Bauer’s draft of the collection on the train up to Boston, and called them “the finest personal essays I have ever read.” Novelist Margot Livesey describes it as “a beautiful book about mortal matters and the great lessons of time that are written on the body.” In case you still wonder what this is all about, come to the South End Library on Tuesday, October 22 and 6:30 PM and listen to Doug Bauer read from the mesmerizing and humorous stories he’s assembled in What Happens Next: Matters of Life and Death. Bauer has published novels (Dexterity, The Very Air, and The Book of Famous Iowans), a memoir (Prairie City, Iowa: Three Seasons at Home), a book on the craft of fiction (The Stuff of Fiction: Advice on Craft), and was the editor for Death by Pad Thai and Other Unforgettable Meals and Prime Times: Writers on Their Favorite Television Shows. Named Outstanding Writer by the Iowa Public Library Foundation, and winner of grants for both fiction and creative non-fiction from the National Endowment for the Arts, Bauer teaches literature at Bennington College when he is not writing his next book. The event is sponsored by FOSEL and, thanks to your contributions, free. We even offer refreshments. The author’s books will be available for purchase and borrowing. The library is fully handicapped accessible thanks to FOSEL’s fundraising. The library is located on Tremont Street between West Newton Street and Rutland Square. COMING UP NEXT IN THE SOUTH END WRITES SERIES ARE:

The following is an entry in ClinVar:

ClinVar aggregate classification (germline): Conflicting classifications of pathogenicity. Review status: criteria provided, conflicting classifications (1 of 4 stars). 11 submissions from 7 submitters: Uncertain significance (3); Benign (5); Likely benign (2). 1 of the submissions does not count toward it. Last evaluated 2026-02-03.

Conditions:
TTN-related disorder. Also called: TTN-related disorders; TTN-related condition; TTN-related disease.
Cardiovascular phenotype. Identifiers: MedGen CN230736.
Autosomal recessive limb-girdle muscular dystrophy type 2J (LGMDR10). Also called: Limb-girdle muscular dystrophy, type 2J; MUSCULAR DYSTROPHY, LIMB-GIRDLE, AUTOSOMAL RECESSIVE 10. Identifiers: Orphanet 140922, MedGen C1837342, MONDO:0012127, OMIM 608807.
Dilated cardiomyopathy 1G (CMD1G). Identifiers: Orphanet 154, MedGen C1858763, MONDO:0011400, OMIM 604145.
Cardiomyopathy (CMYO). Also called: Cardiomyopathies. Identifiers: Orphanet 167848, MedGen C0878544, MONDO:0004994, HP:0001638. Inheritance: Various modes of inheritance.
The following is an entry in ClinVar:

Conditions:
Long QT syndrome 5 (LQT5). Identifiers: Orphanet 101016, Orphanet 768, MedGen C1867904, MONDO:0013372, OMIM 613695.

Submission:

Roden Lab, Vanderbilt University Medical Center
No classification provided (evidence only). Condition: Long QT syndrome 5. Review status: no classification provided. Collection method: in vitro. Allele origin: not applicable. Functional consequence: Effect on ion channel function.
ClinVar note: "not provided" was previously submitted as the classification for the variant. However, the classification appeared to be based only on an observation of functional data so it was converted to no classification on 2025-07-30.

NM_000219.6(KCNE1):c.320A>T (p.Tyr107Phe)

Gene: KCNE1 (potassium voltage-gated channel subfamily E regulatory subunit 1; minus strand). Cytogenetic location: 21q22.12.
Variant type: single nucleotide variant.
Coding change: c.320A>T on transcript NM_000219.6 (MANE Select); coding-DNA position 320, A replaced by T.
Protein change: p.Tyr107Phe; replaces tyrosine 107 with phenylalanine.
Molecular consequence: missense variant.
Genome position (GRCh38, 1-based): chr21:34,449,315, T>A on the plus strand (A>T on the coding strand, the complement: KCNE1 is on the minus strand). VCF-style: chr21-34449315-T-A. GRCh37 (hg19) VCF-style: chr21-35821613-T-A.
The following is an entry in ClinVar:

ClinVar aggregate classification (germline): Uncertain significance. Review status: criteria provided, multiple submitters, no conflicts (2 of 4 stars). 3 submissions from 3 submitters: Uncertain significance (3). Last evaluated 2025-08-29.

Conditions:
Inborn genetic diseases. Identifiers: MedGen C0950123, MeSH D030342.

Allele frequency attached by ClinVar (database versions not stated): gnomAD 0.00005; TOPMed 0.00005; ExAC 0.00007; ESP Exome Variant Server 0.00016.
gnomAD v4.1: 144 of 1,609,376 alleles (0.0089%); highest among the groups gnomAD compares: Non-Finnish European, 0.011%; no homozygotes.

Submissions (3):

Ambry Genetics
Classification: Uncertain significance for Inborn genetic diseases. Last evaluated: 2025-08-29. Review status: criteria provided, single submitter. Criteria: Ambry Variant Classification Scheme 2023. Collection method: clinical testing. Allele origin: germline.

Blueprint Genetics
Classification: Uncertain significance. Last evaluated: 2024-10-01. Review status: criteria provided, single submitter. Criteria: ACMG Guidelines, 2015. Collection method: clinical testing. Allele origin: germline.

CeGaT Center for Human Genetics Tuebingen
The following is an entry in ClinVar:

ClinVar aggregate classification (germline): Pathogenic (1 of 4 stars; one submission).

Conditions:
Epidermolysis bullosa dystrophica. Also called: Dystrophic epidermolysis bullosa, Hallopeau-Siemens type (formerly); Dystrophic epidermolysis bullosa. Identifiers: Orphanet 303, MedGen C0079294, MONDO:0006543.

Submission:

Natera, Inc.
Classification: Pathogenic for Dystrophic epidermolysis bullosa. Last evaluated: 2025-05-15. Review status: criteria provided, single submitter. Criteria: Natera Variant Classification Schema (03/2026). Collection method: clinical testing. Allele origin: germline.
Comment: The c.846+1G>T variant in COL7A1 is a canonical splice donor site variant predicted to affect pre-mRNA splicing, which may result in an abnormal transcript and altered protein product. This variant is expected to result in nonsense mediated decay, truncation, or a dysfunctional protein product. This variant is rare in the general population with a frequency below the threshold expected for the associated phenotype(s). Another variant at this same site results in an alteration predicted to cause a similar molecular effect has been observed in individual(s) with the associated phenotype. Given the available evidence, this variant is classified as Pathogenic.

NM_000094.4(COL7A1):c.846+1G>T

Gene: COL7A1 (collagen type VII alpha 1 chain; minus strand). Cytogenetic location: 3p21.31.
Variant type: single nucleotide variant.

J. Courtney Sullivan, bestselling author and former New York Times writer whose novels includeNew York Times bestsellers Commencement and Maine – winner of the Best Book of the Year by Time magazine– and, most recently, The Engagegements. ===== Tuesday, January 14, 2014: South Ender Christopher Castellani, whose recent novel, All This Talk of Love, got a great review in the New York Times Book Review earlier this year. Previous work includes A Kiss from Maddalena, winner of the 2004 Massachusetts Book Award, and The Saint of Lost Things, a BookkSense Notable Award. Castellani is the artistic director of Boston’s creative-writing center Grub Street. ===== Tuesday, February 25: Michael Lowenthal, novelist, short-story writer, editor and teacher of creative writing,will read from his most recent The Paternity Test, which describes the voyage of a gay couple trying to save a marriage by having a baby. His previous work includes Charity Girl and The Same Embrace. During Lowenthal’s valedictorian speech at Dartmouth College in 1990, he revealed he was gay, prompting The Dartmouth Review to editorialize that he had ‘ruined the ceremony.’ The New York Times reported he received a standing ovation, however, so all was not lost. ===== Tuesday, March 18: Max Grinnel, otherwise known as The Urbanologist. Grinnell’s focal point is the urban condition. He teaches at the Massachusetts College of Art and Design and Boston University, where he helps students learn about urbanism, architecture, planning, and related topics. Tuesday, April 8: ===== Poet Colin D. Halloran, who served with the U.S. Army in Afghanistan in 2006. A former public school teacher, Colin works with students and teachers to find ways in which poetry can inform the media’s and historians’ portrayals of war. His debut collection of poems, Shortly Thereafter, won the 2012 Main Street Rag Poetry Book Award. ===== Tuesday, April 29: Anita Shreve, award-winning author of numerous books of fiction, including the international bestseller The Pilot’s Wife. which was made into a movie of the same name and was an Oprah Book Clubselection. Her new novel, Stella Bain, will come out in November 2013. ===== Tuesday, May 20: South End author Wendy Wunder (The Probability of Miracles) will return to talk about her latest novel, due out in April 2014, called The Museum of Intangible Things. ===== Tuesday, July 1: William Landay, award-winning author of crime fiction including the New York Timesbestseller Defending Jacob, The Strangler and Mission Flats.